Membership snubs ballot on manifesto

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Indy Politics

Only 16 per cent of Conservative Party members took part in a ballot to approve William Hague's draft general election manifesto.

Only 16 per cent of Conservative Party members took part in a ballot to approve William Hague's draft general election manifesto.

Tory officials admitted the low turnout was disappointing but insisted it was a sign that party members were content with Mr Hague's policy document Believing in Britain. They said the feeling the result was a foregone conclusion also deterred people from taking part.

Only 576 Tory members voted against approving the draft manifesto, which was backed by 49,932 members - 98.8 per cent of those who took part.

Michael Ancram, the Tory chairman, said: "This fulfils our pledge to give the members of our party the opportunity to vote on the main elements of our manifesto if they should wish to do so. The result not only endorses the policies outlined in Believing in Britain but also has provided the party with over 50,000 suggestions as to our future priorities in terms of legislation and taxation and spending."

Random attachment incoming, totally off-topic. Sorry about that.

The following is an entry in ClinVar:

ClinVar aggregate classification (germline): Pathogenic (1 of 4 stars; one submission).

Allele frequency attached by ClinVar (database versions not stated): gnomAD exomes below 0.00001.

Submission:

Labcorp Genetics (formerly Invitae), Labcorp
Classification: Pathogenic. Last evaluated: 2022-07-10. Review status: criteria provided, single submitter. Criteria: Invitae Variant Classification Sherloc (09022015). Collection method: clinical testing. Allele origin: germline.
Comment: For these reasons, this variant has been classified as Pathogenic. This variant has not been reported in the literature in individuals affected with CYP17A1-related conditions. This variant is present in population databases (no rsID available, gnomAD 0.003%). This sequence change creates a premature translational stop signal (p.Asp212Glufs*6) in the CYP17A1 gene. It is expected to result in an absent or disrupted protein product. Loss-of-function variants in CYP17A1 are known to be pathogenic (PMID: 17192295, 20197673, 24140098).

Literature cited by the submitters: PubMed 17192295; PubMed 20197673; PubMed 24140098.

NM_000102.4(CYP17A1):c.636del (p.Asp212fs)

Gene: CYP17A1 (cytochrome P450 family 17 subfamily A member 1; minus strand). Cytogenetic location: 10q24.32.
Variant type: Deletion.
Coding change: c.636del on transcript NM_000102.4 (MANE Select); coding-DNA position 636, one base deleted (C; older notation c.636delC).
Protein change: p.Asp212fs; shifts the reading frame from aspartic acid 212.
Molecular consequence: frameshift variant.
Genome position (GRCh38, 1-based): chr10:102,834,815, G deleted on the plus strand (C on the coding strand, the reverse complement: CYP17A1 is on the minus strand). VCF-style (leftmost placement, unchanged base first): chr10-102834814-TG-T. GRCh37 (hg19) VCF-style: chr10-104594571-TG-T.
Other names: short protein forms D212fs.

Tory members were given a simple choice on whether they endorsed or rejected the entire document, rather than having the opportunity to express their opinions on individual issues.

The ballot was attacked yesterday by the Charter Movement, which campaigns for greater democracy inside the party. It said: "The role of party members in the making of policy should be more than a simple thumbs up or thumbs down, awarding life or death to an all-embracing document. Members have a right to own a significant part of the process itself, not just brought in as a grand gesture at the end."

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